Unpaid internships and the threat of sexual harassment
Posted in Sexual Harassment on May 16, 2014
Now that the school year is coming to an end, many high school and college students will be pursuing summer internships. Even if the internships are unpaid, they can still provide valuable learning opportunities and useful real-life experience.
But interns beware: Some of you may get some unwanted real-life experience as a victim of sexual harassment. Unfortunately, the vast majority of states have no laws protecting unpaid interns from sexual harassment, but that doesn’t mean you are powerless to do anything about it. Today, we’ll talk about how to deal with sexual harassment during an unpaid internship.
First of all, if you are a minor, any adult who sexually harasses you could potentially face criminal charges – especially if inappropriate or unwanted touching was involved. As such, you may wish to report the incident(s) to police after telling your parents or other trusted adults.
For interns age 18 or older, sexual harassment might not result in criminal charges, but it is still inappropriate and is often illegal. When you start your internship, make a point of reading the company’s policy on sexual harassment, paying special attention to where you can report such behavior. In many cases, the Human Resources department is responsible for fielding these types of complaints.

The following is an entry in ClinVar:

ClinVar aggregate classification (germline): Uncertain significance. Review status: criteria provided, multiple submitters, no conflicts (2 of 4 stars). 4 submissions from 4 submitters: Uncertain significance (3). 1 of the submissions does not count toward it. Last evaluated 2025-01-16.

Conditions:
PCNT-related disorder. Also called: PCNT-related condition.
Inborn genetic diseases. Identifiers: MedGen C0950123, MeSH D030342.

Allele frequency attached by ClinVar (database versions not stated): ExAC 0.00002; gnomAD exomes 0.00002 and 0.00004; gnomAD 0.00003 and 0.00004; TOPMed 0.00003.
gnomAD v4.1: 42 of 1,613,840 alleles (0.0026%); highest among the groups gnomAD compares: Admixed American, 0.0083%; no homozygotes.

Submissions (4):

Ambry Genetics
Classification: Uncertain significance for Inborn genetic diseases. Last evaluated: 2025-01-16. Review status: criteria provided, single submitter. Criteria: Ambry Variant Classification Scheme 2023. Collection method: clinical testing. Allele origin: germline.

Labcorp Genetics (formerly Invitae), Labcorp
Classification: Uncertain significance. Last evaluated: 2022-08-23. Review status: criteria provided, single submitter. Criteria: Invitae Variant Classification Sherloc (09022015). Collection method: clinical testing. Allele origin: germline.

Even if the state you’re in doesn’t specifically protect unpaid interns from sexual harassment, chances are good that Human Resources reps and other company officials will intervene on your behalf to stop the behavior. But they cannot do so unless you speak up.
That brings us to our final piece of advice: speak up. Sexual harassment is never ok, and one of the most important things you can do to protect yourself and others is to report perpetrators to the company. If you aren’t sure if a certain behavior counts as sexual harassment, it is better to ask a trusted adult rather than keeping it to yourself. If it feels wrong, it probably is.
Summer internships can be a great way to learn about the working world. And although sexual harassment is a real threat, knowing your rights and resources is empowering.
Source: AOL Jobs, “What Every Teen (And Parent) Needs To Know About Sexual Harassment At Work,” Donna Ballman, May 13, 2014